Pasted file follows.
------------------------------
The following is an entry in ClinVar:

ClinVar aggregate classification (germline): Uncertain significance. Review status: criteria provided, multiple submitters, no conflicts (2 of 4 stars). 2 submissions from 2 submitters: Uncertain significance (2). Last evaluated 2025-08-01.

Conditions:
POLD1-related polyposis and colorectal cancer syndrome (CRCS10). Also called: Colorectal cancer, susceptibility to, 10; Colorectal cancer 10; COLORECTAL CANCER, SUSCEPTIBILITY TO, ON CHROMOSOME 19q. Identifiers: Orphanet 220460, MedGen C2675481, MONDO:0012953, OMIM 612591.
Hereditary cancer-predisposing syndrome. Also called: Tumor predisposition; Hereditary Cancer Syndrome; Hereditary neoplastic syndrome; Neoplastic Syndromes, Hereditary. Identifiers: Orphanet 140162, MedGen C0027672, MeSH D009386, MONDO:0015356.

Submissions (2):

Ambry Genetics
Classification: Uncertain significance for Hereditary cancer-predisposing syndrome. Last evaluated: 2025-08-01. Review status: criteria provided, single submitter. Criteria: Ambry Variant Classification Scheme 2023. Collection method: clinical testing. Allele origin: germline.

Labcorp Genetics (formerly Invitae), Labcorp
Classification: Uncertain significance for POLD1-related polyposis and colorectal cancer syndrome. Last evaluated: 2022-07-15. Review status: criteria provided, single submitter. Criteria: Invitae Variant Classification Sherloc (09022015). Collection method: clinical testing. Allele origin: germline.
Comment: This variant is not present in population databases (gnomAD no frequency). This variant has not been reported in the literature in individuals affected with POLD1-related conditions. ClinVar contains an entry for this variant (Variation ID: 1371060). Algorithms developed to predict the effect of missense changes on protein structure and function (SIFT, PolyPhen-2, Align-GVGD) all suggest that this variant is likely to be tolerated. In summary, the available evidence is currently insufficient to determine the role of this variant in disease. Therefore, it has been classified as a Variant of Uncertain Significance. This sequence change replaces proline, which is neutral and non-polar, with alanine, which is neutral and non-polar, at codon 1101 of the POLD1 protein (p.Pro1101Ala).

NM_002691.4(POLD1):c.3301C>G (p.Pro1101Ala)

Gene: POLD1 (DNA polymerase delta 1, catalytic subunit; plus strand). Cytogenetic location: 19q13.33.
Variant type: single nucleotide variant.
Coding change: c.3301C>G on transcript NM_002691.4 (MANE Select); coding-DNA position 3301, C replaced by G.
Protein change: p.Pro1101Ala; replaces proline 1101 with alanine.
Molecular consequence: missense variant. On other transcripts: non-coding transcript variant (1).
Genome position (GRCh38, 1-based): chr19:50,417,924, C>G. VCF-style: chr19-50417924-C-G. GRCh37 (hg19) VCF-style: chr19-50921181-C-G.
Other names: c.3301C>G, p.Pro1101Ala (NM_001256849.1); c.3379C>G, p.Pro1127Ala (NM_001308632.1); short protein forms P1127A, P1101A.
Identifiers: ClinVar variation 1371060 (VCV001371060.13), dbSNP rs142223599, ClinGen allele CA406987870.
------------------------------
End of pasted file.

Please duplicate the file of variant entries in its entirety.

The following is an entry in ClinVar:

ClinVar aggregate classification (germline): Uncertain significance. Review status: criteria provided, multiple submitters, no conflicts (2 of 4 stars). 2 submissions from 2 submitters: Uncertain significance (2). Last evaluated 2025-08-01.

Conditions:
POLD1-related polyposis and colorectal cancer syndrome (CRCS10). Also called: Colorectal cancer, susceptibility to, 10; Colorectal cancer 10; COLORECTAL CANCER, SUSCEPTIBILITY TO, ON CHROMOSOME 19q. Identifiers: Orphanet 220460, MedGen C2675481, MONDO:0012953, OMIM 612591.
Hereditary cancer-predisposing syndrome. Also called: Tumor predisposition; Hereditary Cancer Syndrome; Hereditary neoplastic syndrome; Neoplastic Syndromes, Hereditary. Identifiers: Orphanet 140162, MedGen C0027672, MeSH D009386, MONDO:0015356.

Submissions (2):

Ambry Genetics
Classification: Uncertain significance for Hereditary cancer-predisposing syndrome. Last evaluated: 2025-08-01. Review status: criteria provided, single submitter. Criteria: Ambry Variant Classification Scheme 2023. Collection method: clinical testing. Allele origin: germline.

Labcorp Genetics (formerly Invitae), Labcorp
Classification: Uncertain significance for POLD1-related polyposis and colorectal cancer syndrome. Last evaluated: 2022-07-15. Review status: criteria provided, single submitter. Criteria: Invitae Variant Classification Sherloc (09022015). Collection method: clinical testing. Allele origin: germline.
Comment: This variant is not present in population databases (gnomAD no frequency). This variant has not been reported in the literature in individuals affected with POLD1-related conditions. ClinVar contains an entry for this variant (Variation ID: 1371060). Algorithms developed to predict the effect of missense changes on protein structure and function (SIFT, PolyPhen-2, Align-GVGD) all suggest that this variant is likely to be tolerated. In summary, the available evidence is currently insufficient to determine the role of this variant in disease. Therefore, it has been classified as a Variant of Uncertain Significance. This sequence change replaces proline, which is neutral and non-polar, with alanine, which is neutral and non-polar, at codon 1101 of the POLD1 protein (p.Pro1101Ala).

NM_002691.4(POLD1):c.3301C>G (p.Pro1101Ala)

Gene: POLD1 (DNA polymerase delta 1, catalytic subunit; plus strand). Cytogenetic location: 19q13.33.
Variant type: single nucleotide variant.
Coding change: c.3301C>G on transcript NM_002691.4 (MANE Select); coding-DNA position 3301, C replaced by G.
Protein change: p.Pro1101Ala; replaces proline 1101 with alanine.
Molecular consequence: missense variant. On other transcripts: non-coding transcript variant (1).
Genome position (GRCh38, 1-based): chr19:50,417,924, C>G. VCF-style: chr19-50417924-C-G. GRCh37 (hg19) VCF-style: chr19-50921181-C-G.
Other names: c.3301C>G, p.Pro1101Ala (NM_001256849.1); c.3379C>G, p.Pro1127Ala (NM_001308632.1); short protein forms P1127A, P1101A.
Identifiers: ClinVar variation 1371060 (VCV001371060.13), dbSNP rs142223599, ClinGen allele CA406987870.